Thursday, August 25, 2016


Azerbaijan

Azerbaijani Journalist Ismayilova Remains Defiant After One Month In Jail

A file photo of Khadija Ismayilova and lawyer Elton Guliyev
A file photo of Khadija Ismayilova and lawyer Elton Guliyev
By Arzu Geybullayeva and Robert Coalson

It has been more than a month since investigative journalist Khadija Ismayilova was arrested in Baku on charges of inciting an attempted suicide.

She remains in custody on two months' pretrial detention, a term that could be extended as Azerbaijan government prosecutors develop their case.

In a letter to supporters that was published on January 8, Ismayilova -- the host of a daily talk show on RFE/RL's Azerbaijani Service -- stressed her determination not to give in to intimidation.

"When I am asked, I say that the struggle between good and evil continues," Ismayilova wrote. "As for [President Ilham] Aliyev's regime, the fight against their evil is a small part of a bigger war. For now, we are the winners."

Ismayilova, 38, added that, ironically, she feels more free than those who are prosecuting her.

"What can I expect from this court?" she wrote. "When I watch the helpless state of the judges and prosecutors, I feel sorry for them. It is strange, but I feel confident when I see them in such a condition. I feel supremely free compared to such officials."

Ismayilova's arrest has been seen as part of a broad crackdown on civil society in Azerbaijan that has included the arrests of many journalists and activists. In addition, independent media outlets and civil society organizations have been pressured and even shut down.

On December 26, Baku authorities sealed the bureau of RFE/RL's Azerbaijan Service, which is known locally as Radio Azadliq. Azadliq journalists have been subjected to long interrogations and frequent searches in the weeks since, although no charges have been filed.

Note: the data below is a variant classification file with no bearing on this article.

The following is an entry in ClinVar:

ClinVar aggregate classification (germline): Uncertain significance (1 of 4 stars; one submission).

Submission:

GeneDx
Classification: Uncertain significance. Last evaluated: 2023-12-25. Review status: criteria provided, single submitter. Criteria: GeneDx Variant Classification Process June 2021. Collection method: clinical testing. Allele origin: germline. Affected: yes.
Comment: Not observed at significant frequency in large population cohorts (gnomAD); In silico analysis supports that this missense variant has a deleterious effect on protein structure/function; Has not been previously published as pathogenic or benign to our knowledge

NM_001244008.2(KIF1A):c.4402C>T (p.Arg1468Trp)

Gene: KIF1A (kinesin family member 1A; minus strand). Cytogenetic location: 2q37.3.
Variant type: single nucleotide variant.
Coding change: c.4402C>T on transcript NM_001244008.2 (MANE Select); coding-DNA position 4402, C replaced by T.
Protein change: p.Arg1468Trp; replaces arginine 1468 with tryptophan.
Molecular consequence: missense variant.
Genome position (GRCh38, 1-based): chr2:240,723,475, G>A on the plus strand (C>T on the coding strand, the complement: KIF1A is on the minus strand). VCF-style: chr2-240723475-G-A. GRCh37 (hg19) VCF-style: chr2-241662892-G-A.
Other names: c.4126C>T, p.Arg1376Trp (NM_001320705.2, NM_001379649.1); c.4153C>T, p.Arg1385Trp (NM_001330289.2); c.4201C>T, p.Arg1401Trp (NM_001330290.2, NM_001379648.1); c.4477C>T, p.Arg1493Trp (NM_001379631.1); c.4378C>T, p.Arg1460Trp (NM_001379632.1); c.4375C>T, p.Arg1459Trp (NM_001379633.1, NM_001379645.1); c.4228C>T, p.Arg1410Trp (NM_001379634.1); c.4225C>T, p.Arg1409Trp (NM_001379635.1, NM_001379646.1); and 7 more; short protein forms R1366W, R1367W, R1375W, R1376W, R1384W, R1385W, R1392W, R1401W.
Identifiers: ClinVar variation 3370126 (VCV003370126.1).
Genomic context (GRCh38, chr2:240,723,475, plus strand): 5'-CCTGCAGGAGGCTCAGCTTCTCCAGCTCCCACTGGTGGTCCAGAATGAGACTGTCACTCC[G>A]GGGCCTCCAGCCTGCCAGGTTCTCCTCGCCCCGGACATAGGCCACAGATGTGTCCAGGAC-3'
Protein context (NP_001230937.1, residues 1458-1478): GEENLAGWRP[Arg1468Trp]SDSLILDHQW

On January 8, Azerbaijan's Meydan TV released an interview with Ismayilova's 72-year-old mother, Elmira Ismayilova, in which she says that she speaks with her daughter once a week and that Khadija is in good spirits.

"When Radio Azadliq was sealed shut," Elmira Ismayilova said, "she was sad she couldn't be with her colleagues. She asked me to tell the team how much she wished she was there."

International support for Khadija Ismayilova's release continues to mount. The Council of Europe, the European Union, U.S. Assistant Secretary of State Tom Malinowski, and the Organization for Security and Cooperation in Europe (OSCE) -- as well as rights organizations -- have called for her release.

On January 5, noted writer Khaled Hosseini added his name to this list. Ismayilova translated Hosseini's first novel, "The Kite Runner," into Azeri.

The "Azerbaijani government's many attempts to silence Khadija and strip her of this freedom speak volumes about her courage and influence in the face of extreme expression," Hosseini wrote.

Aliyev's government, however, remains unapologetic. In an interview published on January 8, presidential administration department head Ali Hasanov accused "some international forces" of interfering in "the internal affairs of independent states" under "the guise of promoting democracy."

"Such interference has led to social and political instability, civil strife, economic decline, and social cataclysms in many countries," he said. "Some facts give reasons to think of the development of specific plans to implement a similar scenario in Azerbaijan as well."

Ismayilova says that the charges against her are spurious and that she is being harassed for her investigative reports into corruption at the highest levels of government, including Aliyev and his family.

For months before her arrest, she was subjected to threats and harassment, including the posting on a progovernment website of an explicit video that was illegally filmed in her apartment. Her mother's address was published by a pro-government newspaper.

Her mother, however, remains steadfastly proud and supportive of her daughter's journalistic work.

"Khadija is always so happy when she finishes one of her investigations," she told Meydan TV. "And she is the type of person who, if she saw a missing fact in it [a story], she would never publish it. Always, even for the smallest thing, she needs to back it up with facts."

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